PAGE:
Or, are you using value based comparisons such as, the integer value 100 (0x64) turns on an LED, 155 (0x9B) turns on a different LED, and 200 (0xC8) yet another LED?

You can avoid reality, for a while.  But you can't avoid the consequences of reality! - C.W. Livingston

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63, 126, 189, 252 are my trigger points and I'm running it 8 bit style.

Life Is Like A Bucket Of Chicken.

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Hi, I doubt please. It is my first time dealing with ADC so... be pacient...

Question one: I have the ATMega128 on a stk300 board and that board comes with a blue pot. Does this pot is for testing ADC? I cant understand its aim from the STK300 manual :-(

Question 2: I have a 10k pot. Please confirm me this:
I plug the wiper in the port F pin 0 (adc0). The vcc pin of the pot is plugged in the avcc pin or in the vcc pin of the port F? and the same about the ground. Do I have to make grounds in common (port f gnd and Agnd)?
Sorry I am not a expert in english language and I didnt undertood this on the tutorial...

Thank you very much
Alex

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Quote:

The vcc pin of the pot is plugged in the avcc pin or in the vcc pin of the port F?

I understand that english is not your first language, but there is a real problem understanding your sentence above.

Anyway, here is a description of how to connect a potentiometer so you can read it's position with the AR ADC:

A potentiometer has three connections. One on each end of the resitive track, and one on the "wiper" that can move along this resistive track. You connect one of the endpoints to VCC and the other endpoint to GND. Thw wiper goes to the AVR ADC pin.

Connecting a potentiometer this way effectively makes it into a voltage divider. The voltage on the slider will be proportional to its position between the two endpoints.

http://en.wikipedia.org/wiki/Pot...
http://en.wikipedia.org/wiki/Vol...

If the pot on the STK300 you are talking about is the one close to the four headers forming a square, then this is used to adjust the analogue reference voltage (I believe it is marked AREF, but the piccture of the STK300 I found is not of good quality).

From a 1999 version of the STK300 User Manual:

Quote:
To use the [...] (on-board) Voltage Reference, the pot marked AREF is used to set the voltage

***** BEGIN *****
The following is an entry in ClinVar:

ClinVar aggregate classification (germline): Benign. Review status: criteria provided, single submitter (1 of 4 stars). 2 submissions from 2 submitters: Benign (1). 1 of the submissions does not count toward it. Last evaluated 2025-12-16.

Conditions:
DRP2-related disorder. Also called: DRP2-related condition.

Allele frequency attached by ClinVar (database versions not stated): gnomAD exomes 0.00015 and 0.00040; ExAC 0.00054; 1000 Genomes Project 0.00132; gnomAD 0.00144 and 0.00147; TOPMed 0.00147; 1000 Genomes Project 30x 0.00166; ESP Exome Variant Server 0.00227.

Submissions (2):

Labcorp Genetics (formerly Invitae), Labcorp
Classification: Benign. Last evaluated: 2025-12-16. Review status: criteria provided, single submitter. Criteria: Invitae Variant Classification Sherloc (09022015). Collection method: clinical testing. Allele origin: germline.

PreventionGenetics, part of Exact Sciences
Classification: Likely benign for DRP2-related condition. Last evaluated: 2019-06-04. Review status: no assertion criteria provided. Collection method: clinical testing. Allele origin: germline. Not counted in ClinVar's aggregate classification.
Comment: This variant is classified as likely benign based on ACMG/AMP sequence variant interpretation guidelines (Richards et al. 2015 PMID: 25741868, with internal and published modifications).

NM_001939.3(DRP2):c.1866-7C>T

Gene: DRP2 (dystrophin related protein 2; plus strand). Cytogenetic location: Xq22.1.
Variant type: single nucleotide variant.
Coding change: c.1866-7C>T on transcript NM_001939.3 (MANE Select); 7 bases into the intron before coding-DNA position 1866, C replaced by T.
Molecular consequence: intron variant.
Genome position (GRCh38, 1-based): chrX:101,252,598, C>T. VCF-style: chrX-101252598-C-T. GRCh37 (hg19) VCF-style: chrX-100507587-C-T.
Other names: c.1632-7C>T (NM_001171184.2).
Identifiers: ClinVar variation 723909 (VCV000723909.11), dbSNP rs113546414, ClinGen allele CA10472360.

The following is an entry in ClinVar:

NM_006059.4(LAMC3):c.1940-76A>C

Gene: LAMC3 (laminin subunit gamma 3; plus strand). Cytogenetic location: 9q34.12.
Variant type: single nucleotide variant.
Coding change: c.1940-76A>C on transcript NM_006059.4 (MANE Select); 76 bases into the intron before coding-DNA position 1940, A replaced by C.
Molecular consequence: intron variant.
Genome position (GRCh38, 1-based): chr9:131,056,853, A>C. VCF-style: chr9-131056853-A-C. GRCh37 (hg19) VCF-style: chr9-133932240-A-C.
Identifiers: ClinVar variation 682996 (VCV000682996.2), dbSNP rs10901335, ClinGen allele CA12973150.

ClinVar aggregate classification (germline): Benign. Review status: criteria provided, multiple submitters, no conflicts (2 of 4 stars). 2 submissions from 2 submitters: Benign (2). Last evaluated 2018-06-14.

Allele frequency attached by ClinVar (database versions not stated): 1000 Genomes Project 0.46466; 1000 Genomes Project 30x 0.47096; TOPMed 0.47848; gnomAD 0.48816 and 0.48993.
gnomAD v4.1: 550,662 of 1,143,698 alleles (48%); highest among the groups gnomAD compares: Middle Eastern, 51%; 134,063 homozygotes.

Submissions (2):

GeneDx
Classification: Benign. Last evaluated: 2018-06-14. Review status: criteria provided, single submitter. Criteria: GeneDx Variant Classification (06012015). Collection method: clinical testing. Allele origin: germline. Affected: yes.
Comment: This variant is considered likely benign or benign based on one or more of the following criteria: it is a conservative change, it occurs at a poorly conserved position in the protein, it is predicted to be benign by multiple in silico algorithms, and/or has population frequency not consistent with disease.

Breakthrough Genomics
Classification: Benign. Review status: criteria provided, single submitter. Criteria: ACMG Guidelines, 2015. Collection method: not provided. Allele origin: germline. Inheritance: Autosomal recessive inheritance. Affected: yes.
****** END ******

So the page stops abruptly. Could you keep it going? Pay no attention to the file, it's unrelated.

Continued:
level.

As of January 15, 2018, Site fix-up work has begun! Now do your part and report any bugs or deficiencies here

No guarantees, but if we don't report problems they won't get much of  a chance to be fixed! Details/discussions at link given just above.

 

"Some questions have no answers."[C Baird] "There comes a point where the spoon-feeding has to stop and the independent thinking has to start." [C Lawson] "There are always ways to disagree, without being disagreeable."[E Weddington] "Words represent concepts. Use the wrong words, communicate the wrong concept." [J Morin] "Persistence only goes so far if you set yourself up for failure." [Kartman]

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"Does the vcc pin of the pot is plugged in the avcc pin od of borad or it is to be plugged into the vcc pin of the port F (the ADC port)?"

I already simulated it in a test board with 2 330 resitors and a led on the wiper and it works and I know the pins of the pot. My doubt is:

How do I feed the pot? 1. Should I use the Vcc and GNd of the ADC port or 2. pot must be feed using the AVCC and AGnd?
Case 2: do I have to connect both gnds (port f gnd and Agnd) in order to make gorund common?

And what about a photoresistor that just has 2 ends? How it is connected to the portF?

Thanks, please be patient... :-)

Alex

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<--- Im a newbie take it easy on me!

What about when you want to get a reading from your vcc ? for example I would like the avr to detect when its own voltage source is getting low. Great tutorial though!!

Support my site for funding my AVR projects!! heh

Credit Card Information

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Hi. Been reading the tutorials for a couple months learning WinAVR. Just signed up so this is my first post here.

Clawson pointed out to me that both the ADCH & ADCL registers must be read for ATTiny261's ADC to be refreshed as he illustrated in the post below mine here. So as frustrating it was to me to get all this to work and find code that can migrate from MCU to MCU, if it helps, here is working ISR driven ADC code for this MCU. No sense in letting this post go to waste:

#include "avr\io.h"
#include "avr\interrupt.h"

int main(void)
{

	// PORTB set for output
	DDRB = 0b11111111;
	
	// PORTA set high nibble as output
	DDRA |= 0b11110000;

	// No need to set A/D channel; reading ADC0 by default


	// Set prescaler to clk/8 to get 125kHz ADC clk